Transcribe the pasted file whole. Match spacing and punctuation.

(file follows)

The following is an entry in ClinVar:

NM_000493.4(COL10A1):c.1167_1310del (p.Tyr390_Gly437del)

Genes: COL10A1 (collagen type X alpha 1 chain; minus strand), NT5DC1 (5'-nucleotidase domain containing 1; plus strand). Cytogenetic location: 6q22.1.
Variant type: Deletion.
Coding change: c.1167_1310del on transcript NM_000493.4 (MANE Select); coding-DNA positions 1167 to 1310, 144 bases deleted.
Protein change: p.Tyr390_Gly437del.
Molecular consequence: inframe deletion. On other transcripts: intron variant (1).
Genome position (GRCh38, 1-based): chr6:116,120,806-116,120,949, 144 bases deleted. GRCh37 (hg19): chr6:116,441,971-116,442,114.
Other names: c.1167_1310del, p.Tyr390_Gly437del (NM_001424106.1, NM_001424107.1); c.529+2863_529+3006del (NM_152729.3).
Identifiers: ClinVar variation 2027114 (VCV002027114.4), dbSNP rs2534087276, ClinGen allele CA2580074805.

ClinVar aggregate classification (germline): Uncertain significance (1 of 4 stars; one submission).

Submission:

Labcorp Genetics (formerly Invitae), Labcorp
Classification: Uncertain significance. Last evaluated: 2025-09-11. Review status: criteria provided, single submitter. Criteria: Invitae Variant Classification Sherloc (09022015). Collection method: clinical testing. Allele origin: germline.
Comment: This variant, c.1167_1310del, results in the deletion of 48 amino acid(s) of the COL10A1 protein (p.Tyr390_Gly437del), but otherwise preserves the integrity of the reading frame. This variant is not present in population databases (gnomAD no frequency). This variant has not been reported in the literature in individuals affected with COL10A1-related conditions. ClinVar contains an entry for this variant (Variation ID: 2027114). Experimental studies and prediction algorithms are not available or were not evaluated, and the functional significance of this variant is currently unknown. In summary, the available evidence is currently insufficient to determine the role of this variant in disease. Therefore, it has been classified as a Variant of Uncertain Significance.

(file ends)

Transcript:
The following is an entry in ClinVar:

NM_000493.4(COL10A1):c.1167_1310del (p.Tyr390_Gly437del)

Genes: COL10A1 (collagen type X alpha 1 chain; minus strand), NT5DC1 (5'-nucleotidase domain containing 1; plus strand). Cytogenetic location: 6q22.1.
Variant type: Deletion.
Coding change: c.1167_1310del on transcript NM_000493.4 (MANE Select); coding-DNA positions 1167 to 1310, 144 bases deleted.
Protein change: p.Tyr390_Gly437del.
Molecular consequence: inframe deletion. On other transcripts: intron variant (1).
Genome position (GRCh38, 1-based): chr6:116,120,806-116,120,949, 144 bases deleted. GRCh37 (hg19): chr6:116,441,971-116,442,114.
Other names: c.1167_1310del, p.Tyr390_Gly437del (NM_001424106.1, NM_001424107.1); c.529+2863_529+3006del (NM_152729.3).
Identifiers: ClinVar variation 2027114 (VCV002027114.4), dbSNP rs2534087276, ClinGen allele CA2580074805.

ClinVar aggregate classification (germline): Uncertain significance (1 of 4 stars; one submission).

Submission:

Labcorp Genetics (formerly Invitae), Labcorp
Classification: Uncertain significance. Last evaluated: 2025-09-11. Review status: criteria provided, single submitter. Criteria: Invitae Variant Classification Sherloc (09022015). Collection method: clinical testing. Allele origin: germline.
Comment: This variant, c.1167_1310del, results in the deletion of 48 amino acid(s) of the COL10A1 protein (p.Tyr390_Gly437del), but otherwise preserves the integrity of the reading frame. This variant is not present in population databases (gnomAD no frequency). This variant has not been reported in the literature in individuals affected with COL10A1-related conditions. ClinVar contains an entry for this variant (Variation ID: 2027114). Experimental studies and prediction algorithms are not available or were not evaluated, and the functional significance of this variant is currently unknown. In summary, the available evidence is currently insufficient to determine the role of this variant in disease. Therefore, it has been classified as a Variant of Uncertain Significance.